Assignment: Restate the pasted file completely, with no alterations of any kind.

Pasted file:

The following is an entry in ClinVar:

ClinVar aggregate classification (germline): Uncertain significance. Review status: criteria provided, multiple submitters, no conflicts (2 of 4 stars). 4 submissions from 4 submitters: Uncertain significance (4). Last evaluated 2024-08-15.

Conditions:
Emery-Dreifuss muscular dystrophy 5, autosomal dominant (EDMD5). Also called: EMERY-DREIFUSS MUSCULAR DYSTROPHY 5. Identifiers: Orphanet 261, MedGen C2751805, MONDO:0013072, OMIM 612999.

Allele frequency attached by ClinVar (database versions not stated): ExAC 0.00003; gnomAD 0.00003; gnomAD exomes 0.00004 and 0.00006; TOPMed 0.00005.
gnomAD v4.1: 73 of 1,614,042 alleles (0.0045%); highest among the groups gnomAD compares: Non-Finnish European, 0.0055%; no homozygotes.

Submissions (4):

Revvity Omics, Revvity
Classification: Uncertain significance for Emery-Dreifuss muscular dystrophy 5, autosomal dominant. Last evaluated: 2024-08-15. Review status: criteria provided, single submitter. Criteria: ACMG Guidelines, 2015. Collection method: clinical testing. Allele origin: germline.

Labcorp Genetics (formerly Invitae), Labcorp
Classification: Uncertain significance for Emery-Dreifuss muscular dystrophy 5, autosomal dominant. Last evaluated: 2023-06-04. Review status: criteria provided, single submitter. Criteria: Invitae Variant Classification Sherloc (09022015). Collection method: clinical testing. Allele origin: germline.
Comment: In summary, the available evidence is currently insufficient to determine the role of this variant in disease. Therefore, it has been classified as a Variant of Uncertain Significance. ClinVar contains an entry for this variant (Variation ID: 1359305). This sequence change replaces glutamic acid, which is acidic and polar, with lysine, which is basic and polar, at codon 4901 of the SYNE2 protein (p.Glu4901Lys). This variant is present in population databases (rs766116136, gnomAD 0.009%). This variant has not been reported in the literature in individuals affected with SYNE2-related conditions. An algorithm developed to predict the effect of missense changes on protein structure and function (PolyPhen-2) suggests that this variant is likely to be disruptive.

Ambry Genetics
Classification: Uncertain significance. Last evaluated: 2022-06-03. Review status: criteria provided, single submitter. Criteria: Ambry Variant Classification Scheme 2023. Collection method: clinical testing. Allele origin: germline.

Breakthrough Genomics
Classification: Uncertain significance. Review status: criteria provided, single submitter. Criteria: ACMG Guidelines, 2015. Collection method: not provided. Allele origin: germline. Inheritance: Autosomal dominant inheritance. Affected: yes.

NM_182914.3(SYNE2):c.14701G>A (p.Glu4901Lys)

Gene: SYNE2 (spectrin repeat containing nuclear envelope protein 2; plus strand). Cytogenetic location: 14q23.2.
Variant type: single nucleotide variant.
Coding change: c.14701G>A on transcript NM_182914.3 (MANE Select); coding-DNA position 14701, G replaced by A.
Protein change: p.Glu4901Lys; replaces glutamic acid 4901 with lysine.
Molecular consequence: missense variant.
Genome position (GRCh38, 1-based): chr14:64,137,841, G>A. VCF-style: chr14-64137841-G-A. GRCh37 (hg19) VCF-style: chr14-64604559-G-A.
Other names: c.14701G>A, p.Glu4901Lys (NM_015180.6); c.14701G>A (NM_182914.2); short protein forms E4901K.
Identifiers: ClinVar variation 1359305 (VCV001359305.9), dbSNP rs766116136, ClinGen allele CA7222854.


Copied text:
The following is an entry in ClinVar:

ClinVar aggregate classification (germline): Uncertain significance. Review status: criteria provided, multiple submitters, no conflicts (2 of 4 stars). 4 submissions from 4 submitters: Uncertain significance (4). Last evaluated 2024-08-15.

Conditions:
Emery-Dreifuss muscular dystrophy 5, autosomal dominant (EDMD5). Also called: EMERY-DREIFUSS MUSCULAR DYSTROPHY 5. Identifiers: Orphanet 261, MedGen C2751805, MONDO:0013072, OMIM 612999.

Allele frequency attached by ClinVar (database versions not stated): ExAC 0.00003; gnomAD 0.00003; gnomAD exomes 0.00004 and 0.00006; TOPMed 0.00005.
gnomAD v4.1: 73 of 1,614,042 alleles (0.0045%); highest among the groups gnomAD compares: Non-Finnish European, 0.0055%; no homozygotes.

Submissions (4):

Revvity Omics, Revvity
Classification: Uncertain significance for Emery-Dreifuss muscular dystrophy 5, autosomal dominant. Last evaluated: 2024-08-15. Review status: criteria provided, single submitter. Criteria: ACMG Guidelines, 2015. Collection method: clinical testing. Allele origin: germline.

Labcorp Genetics (formerly Invitae), Labcorp
Classification: Uncertain significance for Emery-Dreifuss muscular dystrophy 5, autosomal dominant. Last evaluated: 2023-06-04. Review status: criteria provided, single submitter. Criteria: Invitae Variant Classification Sherloc (09022015). Collection method: clinical testing. Allele origin: germline.
Comment: In summary, the available evidence is currently insufficient to determine the role of this variant in disease. Therefore, it has been classified as a Variant of Uncertain Significance. ClinVar contains an entry for this variant (Variation ID: 1359305). This sequence change replaces glutamic acid, which is acidic and polar, with lysine, which is basic and polar, at codon 4901 of the SYNE2 protein (p.Glu4901Lys). This variant is present in population databases (rs766116136, gnomAD 0.009%). This variant has not been reported in the literature in individuals affected with SYNE2-related conditions. An algorithm developed to predict the effect of missense changes on protein structure and function (PolyPhen-2) suggests that this variant is likely to be disruptive.

Ambry Genetics
Classification: Uncertain significance. Last evaluated: 2022-06-03. Review status: criteria provided, single submitter. Criteria: Ambry Variant Classification Scheme 2023. Collection method: clinical testing. Allele origin: germline.

Breakthrough Genomics
Classification: Uncertain significance. Review status: criteria provided, single submitter. Criteria: ACMG Guidelines, 2015. Collection method: not provided. Allele origin: germline. Inheritance: Autosomal dominant inheritance. Affected: yes.

NM_182914.3(SYNE2):c.14701G>A (p.Glu4901Lys)

Gene: SYNE2 (spectrin repeat containing nuclear envelope protein 2; plus strand). Cytogenetic location: 14q23.2.
Variant type: single nucleotide variant.
Coding change: c.14701G>A on transcript NM_182914.3 (MANE Select); coding-DNA position 14701, G replaced by A.
Protein change: p.Glu4901Lys; replaces glutamic acid 4901 with lysine.
Molecular consequence: missense variant.
Genome position (GRCh38, 1-based): chr14:64,137,841, G>A. VCF-style: chr14-64137841-G-A. GRCh37 (hg19) VCF-style: chr14-64604559-G-A.
Other names: c.14701G>A, p.Glu4901Lys (NM_015180.6); c.14701G>A (NM_182914.2); short protein forms E4901K.
Identifiers: ClinVar variation 1359305 (VCV001359305.9), dbSNP rs766116136, ClinGen allele CA7222854.